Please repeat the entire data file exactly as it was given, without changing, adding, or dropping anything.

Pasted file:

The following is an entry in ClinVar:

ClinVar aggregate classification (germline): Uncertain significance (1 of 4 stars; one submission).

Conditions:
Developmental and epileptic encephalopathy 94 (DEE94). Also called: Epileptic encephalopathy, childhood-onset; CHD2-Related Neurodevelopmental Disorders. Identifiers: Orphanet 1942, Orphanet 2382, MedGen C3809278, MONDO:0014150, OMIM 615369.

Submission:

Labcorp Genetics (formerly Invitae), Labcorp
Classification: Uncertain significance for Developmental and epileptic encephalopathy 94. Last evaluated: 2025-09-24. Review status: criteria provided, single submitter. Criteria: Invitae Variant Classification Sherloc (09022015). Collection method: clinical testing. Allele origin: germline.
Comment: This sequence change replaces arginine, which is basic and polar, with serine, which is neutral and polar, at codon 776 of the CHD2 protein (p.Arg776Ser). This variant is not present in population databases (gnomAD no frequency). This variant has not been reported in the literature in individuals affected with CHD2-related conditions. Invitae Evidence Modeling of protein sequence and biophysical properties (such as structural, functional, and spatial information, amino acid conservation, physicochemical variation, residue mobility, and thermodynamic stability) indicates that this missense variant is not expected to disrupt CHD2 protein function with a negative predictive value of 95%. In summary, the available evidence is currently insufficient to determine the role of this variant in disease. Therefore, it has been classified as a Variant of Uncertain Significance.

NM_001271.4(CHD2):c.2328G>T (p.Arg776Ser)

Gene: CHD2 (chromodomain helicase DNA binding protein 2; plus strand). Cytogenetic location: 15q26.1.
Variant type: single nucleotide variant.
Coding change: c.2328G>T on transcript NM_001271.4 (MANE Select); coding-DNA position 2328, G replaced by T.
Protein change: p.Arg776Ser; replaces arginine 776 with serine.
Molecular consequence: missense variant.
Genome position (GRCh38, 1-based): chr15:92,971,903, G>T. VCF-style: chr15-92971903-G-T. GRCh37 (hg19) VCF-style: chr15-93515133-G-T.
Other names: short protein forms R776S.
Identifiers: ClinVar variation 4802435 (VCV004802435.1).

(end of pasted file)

The following is an entry in ClinVar:

ClinVar aggregate classification (germline): Uncertain significance (1 of 4 stars; one submission).

Conditions:
Developmental and epileptic encephalopathy 94 (DEE94). Also called: Epileptic encephalopathy, childhood-onset; CHD2-Related Neurodevelopmental Disorders. Identifiers: Orphanet 1942, Orphanet 2382, MedGen C3809278, MONDO:0014150, OMIM 615369.

Submission:

Labcorp Genetics (formerly Invitae), Labcorp
Classification: Uncertain significance for Developmental and epileptic encephalopathy 94. Last evaluated: 2025-09-24. Review status: criteria provided, single submitter. Criteria: Invitae Variant Classification Sherloc (09022015). Collection method: clinical testing. Allele origin: germline.
Comment: This sequence change replaces arginine, which is basic and polar, with serine, which is neutral and polar, at codon 776 of the CHD2 protein (p.Arg776Ser). This variant is not present in population databases (gnomAD no frequency). This variant has not been reported in the literature in individuals affected with CHD2-related conditions. Invitae Evidence Modeling of protein sequence and biophysical properties (such as structural, functional, and spatial information, amino acid conservation, physicochemical variation, residue mobility, and thermodynamic stability) indicates that this missense variant is not expected to disrupt CHD2 protein function with a negative predictive value of 95%. In summary, the available evidence is currently insufficient to determine the role of this variant in disease. Therefore, it has been classified as a Variant of Uncertain Significance.

NM_001271.4(CHD2):c.2328G>T (p.Arg776Ser)

Gene: CHD2 (chromodomain helicase DNA binding protein 2; plus strand). Cytogenetic location: 15q26.1.
Variant type: single nucleotide variant.
Coding change: c.2328G>T on transcript NM_001271.4 (MANE Select); coding-DNA position 2328, G replaced by T.
Protein change: p.Arg776Ser; replaces arginine 776 with serine.
Molecular consequence: missense variant.
Genome position (GRCh38, 1-based): chr15:92,971,903, G>T. VCF-style: chr15-92971903-G-T. GRCh37 (hg19) VCF-style: chr15-93515133-G-T.
Other names: short protein forms R776S.
Identifiers: ClinVar variation 4802435 (VCV004802435.1).